Death of trans doctor in Mexico sparks new fears over LGBT+ violence
Share this article:
MEXICO CITY - Mexican
authorities said on Friday they were investigating the death of
a leading transgender health advocate whose body was found
dumped by a motorway, reigniting fears over the safety of trans
people in the country.
Elizabeth Montano, a transgender doctor who worked at the
Mexican Social Security Institute, had been reported missing for
nearly 10 days, authorities said, before her body was found near
the town of Tres Marias, some 50 kilometers south of Mexico
The Mexican capital prosecutor's office said it was
collaborating with the Morelos state justice system to follow up
on the investigation and "deliver results soon.”
“We are in contact with (Montano's) family to whom we send
our solidarity," said Mexico City Mayor Claudia Sheinbaum on
Twitter. "We expect a prompt result of the investigations from
Despite recent progress on LGBT+ rights, with same-sex
marriage legal in more than half the country’s states, Mexico
remains a dangerous and often deadly place for gay and trans
Last year, 117 LGBT+ people were killed in Mexico, up almost
a third compared with 2018 and the highest number since 2015,
according to local advocacy group Letra S.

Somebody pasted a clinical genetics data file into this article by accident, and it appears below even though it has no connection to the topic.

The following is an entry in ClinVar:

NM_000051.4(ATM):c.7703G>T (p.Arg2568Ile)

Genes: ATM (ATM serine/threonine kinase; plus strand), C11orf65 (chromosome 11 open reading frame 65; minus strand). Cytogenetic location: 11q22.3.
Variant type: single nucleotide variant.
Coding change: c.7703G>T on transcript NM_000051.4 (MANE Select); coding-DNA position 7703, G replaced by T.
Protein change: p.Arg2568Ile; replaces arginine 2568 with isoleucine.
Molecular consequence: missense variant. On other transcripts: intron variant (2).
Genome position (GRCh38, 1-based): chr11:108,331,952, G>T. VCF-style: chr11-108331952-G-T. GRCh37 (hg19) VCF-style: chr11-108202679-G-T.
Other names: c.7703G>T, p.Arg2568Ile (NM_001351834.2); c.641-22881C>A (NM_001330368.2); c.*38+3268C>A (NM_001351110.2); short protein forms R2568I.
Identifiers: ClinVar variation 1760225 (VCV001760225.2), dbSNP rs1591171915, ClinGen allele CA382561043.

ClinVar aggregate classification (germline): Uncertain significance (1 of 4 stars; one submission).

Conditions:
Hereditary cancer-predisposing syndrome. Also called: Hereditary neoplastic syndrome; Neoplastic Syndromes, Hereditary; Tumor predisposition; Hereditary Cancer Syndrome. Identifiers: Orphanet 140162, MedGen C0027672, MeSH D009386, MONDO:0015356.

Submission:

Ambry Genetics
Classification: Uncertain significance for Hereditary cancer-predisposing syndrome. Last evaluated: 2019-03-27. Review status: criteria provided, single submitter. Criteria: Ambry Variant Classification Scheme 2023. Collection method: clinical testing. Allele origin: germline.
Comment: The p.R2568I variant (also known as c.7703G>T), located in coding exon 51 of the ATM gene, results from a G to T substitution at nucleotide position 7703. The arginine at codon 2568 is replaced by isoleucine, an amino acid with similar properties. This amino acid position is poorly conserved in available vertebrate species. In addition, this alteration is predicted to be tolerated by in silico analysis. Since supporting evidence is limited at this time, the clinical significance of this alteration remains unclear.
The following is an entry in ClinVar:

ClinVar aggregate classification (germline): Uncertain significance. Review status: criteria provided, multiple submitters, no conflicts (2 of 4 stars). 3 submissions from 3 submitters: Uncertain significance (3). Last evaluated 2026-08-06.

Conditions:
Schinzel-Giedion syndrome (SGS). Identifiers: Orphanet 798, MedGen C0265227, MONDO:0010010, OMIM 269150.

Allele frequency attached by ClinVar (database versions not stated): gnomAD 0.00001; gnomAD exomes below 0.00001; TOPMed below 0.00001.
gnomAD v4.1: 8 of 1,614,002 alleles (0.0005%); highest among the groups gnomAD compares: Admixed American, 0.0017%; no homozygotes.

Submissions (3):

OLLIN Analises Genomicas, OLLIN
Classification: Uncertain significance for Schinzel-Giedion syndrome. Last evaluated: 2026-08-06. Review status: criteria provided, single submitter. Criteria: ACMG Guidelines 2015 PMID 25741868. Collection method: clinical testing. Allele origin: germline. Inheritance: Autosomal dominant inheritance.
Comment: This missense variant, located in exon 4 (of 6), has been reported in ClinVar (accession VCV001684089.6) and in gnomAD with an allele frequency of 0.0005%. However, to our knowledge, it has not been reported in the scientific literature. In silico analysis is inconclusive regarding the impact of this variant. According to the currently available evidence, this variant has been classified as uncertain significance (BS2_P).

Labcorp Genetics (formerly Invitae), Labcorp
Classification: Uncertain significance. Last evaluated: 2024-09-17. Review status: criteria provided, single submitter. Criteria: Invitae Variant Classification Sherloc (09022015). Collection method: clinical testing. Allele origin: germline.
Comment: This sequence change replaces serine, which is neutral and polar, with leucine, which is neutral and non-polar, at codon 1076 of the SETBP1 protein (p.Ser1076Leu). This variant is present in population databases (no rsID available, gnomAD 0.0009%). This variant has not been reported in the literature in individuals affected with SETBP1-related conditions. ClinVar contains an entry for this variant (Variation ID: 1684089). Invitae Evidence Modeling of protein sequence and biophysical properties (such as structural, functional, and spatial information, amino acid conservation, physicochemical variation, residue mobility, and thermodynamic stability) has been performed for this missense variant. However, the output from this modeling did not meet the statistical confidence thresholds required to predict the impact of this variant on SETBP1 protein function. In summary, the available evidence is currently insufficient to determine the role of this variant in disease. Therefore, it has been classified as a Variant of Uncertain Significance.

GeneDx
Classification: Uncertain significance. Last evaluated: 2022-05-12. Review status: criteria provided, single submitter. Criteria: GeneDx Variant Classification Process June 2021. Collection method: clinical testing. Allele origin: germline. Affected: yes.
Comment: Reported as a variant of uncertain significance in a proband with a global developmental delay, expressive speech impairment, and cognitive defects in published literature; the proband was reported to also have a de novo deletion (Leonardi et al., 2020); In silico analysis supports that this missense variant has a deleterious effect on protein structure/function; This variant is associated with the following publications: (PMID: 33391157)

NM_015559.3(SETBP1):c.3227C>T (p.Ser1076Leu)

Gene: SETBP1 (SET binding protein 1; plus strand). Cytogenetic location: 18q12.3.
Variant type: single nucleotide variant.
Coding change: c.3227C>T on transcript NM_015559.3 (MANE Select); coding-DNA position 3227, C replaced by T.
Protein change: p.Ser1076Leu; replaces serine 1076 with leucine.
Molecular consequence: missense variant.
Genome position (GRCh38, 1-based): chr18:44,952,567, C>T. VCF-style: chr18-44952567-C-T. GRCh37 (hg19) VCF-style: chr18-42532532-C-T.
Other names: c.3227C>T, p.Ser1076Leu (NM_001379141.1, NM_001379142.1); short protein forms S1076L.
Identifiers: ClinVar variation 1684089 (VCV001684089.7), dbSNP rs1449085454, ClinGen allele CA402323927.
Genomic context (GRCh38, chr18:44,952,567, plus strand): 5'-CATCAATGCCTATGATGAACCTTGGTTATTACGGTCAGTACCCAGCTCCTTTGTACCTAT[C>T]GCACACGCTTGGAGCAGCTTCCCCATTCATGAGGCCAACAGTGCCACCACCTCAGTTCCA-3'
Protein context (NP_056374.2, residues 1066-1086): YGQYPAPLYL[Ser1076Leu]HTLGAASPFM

LGBT+ activists lamented Montano’s death as the silencing of
an important trans rights advocate in the health sector, where
transgender people often face discrimination accessing care.
Montano had trained local doctors on transgender care,
according to Siobhan McManus, a trans rights activist, and was
planning on expanding the trainings nationwide.
“It’s a huge loss because still in this country many doctors
see trans identities as a disease, a disorder,” McManus said.
“Elizabeth was a transformational force within medical
communities and was a very important voice,” she told the
Thomson Reuters Foundation.
Transgender women are among the most vulnerable to attacks
in a country where murder rates have soared due to drug
Last year, the number of murder victims among the general
population increased 2.5%, but the number of gay and trans
victims was 27% higher than in 2018, according to Letra S.
More than half the victims were transgender women, the
Montano’s death "is a powerful reminder ... of the violent
situation that LGBT communities live in, and particularly trans
populations,” said Alex Orue, executive director of LGBT+ youth
suicide prevention group It Gets Better Mexico.
“It’s cruel on so many levels.”
The Mexico City prosecutor’s office said Montano’s body was
found with her belongings and without signs of violence.